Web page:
The freshmen who have played a lot include starters Mike Lapper of Huntington Beach Marina High School, Sam George of Santa Ana Mater Dei High and Cobi Jones of Westlake High and reserves Tim Gallegos of Albuquerque, N.M., and Aaron Muth of Mesa, Ariz. Freshman Mike Kafka of West Torrance was starting, but a reoccurrence of an old injury, a broken collar bone, has sidelined him for several weeks.
The newcomers have all had to take a crash course in “Advanced College Soccer,” a much more demanding curriculum in the sport than they had in high school. Key elements to getting a passing grade under Schmid include learning to be patient, play at a quicker pace, work harder and refine one’s playing skills.
The most important element, Schmid said, is developing the patience “to find the weak link (and) wear down an opponent.”
He said that freshmen are “used to having the game structured around them. They have gone from leaders to support players.”
Lapper, a defender, has been giving the team good support despite missing the first three weeks of the season because he dislocated his right knee in a preseason practice.
He said that college soccer is much more intense and played at a quicker pace than in high school. “In high school, you’re out there having a good time,” he said, but in college you feel pressure to win to justify your scholarship and to keep sponsors for the team. Sporting goods and shoe firms are not often found donating equipment to losers.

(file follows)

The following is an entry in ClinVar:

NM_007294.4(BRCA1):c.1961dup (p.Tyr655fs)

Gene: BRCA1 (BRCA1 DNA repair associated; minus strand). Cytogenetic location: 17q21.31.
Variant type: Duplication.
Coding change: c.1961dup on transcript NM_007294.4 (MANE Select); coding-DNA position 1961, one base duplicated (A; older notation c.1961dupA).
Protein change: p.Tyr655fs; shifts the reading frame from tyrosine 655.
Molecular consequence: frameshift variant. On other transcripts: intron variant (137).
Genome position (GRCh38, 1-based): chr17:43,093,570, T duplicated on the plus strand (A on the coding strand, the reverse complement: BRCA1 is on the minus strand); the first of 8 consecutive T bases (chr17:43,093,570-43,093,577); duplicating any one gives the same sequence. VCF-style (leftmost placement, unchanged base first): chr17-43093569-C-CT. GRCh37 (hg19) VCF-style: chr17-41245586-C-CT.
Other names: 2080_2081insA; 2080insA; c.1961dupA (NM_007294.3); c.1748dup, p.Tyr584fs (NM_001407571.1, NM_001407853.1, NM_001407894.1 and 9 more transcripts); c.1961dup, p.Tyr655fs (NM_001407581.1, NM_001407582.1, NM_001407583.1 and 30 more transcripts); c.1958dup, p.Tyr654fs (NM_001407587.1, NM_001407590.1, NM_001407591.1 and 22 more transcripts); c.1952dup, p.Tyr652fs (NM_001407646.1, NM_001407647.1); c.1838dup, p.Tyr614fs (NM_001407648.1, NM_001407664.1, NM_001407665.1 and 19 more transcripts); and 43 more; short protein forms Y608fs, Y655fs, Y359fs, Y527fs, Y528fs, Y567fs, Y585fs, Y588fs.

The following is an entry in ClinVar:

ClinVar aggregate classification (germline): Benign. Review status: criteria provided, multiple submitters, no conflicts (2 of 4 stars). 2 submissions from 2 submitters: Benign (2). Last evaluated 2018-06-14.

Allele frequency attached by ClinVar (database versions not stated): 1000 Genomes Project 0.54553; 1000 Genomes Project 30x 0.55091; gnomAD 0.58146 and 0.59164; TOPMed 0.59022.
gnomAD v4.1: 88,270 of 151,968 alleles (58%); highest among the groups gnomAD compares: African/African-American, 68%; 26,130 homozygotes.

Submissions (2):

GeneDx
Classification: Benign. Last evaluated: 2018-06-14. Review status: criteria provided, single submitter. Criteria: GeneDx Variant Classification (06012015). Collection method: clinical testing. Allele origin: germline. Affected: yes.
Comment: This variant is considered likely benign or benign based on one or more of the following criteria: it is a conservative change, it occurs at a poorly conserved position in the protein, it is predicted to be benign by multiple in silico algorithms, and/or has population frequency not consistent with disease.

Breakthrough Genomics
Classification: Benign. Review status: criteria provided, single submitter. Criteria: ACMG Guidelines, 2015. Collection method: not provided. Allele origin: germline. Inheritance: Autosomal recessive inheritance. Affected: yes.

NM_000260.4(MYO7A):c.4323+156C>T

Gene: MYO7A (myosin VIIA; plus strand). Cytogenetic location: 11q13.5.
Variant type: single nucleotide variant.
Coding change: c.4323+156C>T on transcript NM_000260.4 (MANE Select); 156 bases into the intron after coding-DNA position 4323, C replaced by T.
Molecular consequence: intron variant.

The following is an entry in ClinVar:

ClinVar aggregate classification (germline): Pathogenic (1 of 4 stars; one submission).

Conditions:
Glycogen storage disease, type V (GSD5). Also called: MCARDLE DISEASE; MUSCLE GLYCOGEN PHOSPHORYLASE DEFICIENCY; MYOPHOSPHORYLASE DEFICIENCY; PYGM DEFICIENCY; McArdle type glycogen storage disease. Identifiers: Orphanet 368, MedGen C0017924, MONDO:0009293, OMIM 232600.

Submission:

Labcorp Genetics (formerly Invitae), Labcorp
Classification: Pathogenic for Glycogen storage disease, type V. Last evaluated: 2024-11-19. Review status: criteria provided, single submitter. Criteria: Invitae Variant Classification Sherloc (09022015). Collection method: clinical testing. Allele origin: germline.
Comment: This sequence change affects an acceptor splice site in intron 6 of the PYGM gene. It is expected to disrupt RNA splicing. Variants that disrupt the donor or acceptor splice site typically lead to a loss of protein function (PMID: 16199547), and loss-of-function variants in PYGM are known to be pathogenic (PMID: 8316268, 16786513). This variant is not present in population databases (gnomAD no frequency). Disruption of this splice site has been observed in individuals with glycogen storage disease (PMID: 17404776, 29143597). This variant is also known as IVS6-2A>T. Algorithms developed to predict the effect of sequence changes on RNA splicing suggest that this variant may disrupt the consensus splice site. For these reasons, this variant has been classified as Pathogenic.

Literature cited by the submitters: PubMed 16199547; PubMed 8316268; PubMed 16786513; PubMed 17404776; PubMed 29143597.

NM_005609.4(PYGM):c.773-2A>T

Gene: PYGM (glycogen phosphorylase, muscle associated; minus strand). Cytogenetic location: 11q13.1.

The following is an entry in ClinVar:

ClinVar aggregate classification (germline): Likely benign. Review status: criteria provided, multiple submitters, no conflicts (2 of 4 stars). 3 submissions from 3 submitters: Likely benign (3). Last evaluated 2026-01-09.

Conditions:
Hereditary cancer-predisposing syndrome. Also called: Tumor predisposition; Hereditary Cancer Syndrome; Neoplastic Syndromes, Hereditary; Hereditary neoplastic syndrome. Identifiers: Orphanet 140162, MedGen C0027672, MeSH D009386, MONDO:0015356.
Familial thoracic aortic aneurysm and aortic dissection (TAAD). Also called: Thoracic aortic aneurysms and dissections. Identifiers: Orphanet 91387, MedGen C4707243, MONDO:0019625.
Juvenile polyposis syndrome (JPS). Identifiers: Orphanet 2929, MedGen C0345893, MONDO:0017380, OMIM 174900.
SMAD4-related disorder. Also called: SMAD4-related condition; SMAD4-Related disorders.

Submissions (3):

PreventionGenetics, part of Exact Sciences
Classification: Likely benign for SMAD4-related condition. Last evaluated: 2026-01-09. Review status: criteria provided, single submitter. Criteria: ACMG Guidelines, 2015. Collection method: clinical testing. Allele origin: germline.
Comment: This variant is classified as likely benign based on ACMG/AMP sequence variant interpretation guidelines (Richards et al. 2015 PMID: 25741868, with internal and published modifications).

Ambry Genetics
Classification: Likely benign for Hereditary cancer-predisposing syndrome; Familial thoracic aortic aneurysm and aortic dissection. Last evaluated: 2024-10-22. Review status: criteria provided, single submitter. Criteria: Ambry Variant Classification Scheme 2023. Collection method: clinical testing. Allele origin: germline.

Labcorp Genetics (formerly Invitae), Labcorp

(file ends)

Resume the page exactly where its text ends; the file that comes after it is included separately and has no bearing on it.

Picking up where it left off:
George, a midfielder, said he was “real nervous and scared in a way” when he found out that he was going to be a starter.
At first, he said, he played it safe, trying not to make mistakes. But as his confidence increased--and his trust in his teammates--he began letting go and playing up to his ability.
College soccer is much quicker than the prep game, George said. “You can be in front of their goal taking a shot, and they’ll be in front of your goal in a matter of seconds.”
The game is much more intense in college, he said. “In high school, you play for fun and social status. Here, your scholarship is involved, and you want to win for your school. So everyone out there is giving it his best.”
Jones, a forward and midfielder, doesn’t have a scholarship, although schools such as Santa Clara and Claremont had offered him grants. He said that he decided to pay his own way at UCLA because “I liked the academic reputation as well as the soccer.” But he hopes to play his way into a scholarship.
He said he thinks that he and his teammates started to become more confident after a tie with Fresno State on Oct. 2. “The whole team felt we should have won it, and after that the whole team took on a new attitude toward the game.”
In the case of some veterans, it may have been a case of reacquiring old attitudes.
Junior forward Bill Thompson, who tied for the team scoring lead last year with the departed Jeff Hooker, has already scored more points than he did all last season. Last year Thompson finished with 7 points and 7 assists (21 points), and so far this season he tops the team with 8 goals and 8 assists (24 points). He has scored six goals in his last five games, and has three game-winning goals.
After a shaky start, junior goalkeeper Anton Nistl has shut out eight of the last 11 Bruin opponents and hasn’t given up a goal in his last 404 minutes of play. His goals-against average is a minute 0.81 a game, compared to his 1.24 average last year.
As Lapper put it, “The people on the team have come together and know their roles. Everyone knows what he’s expected to do.”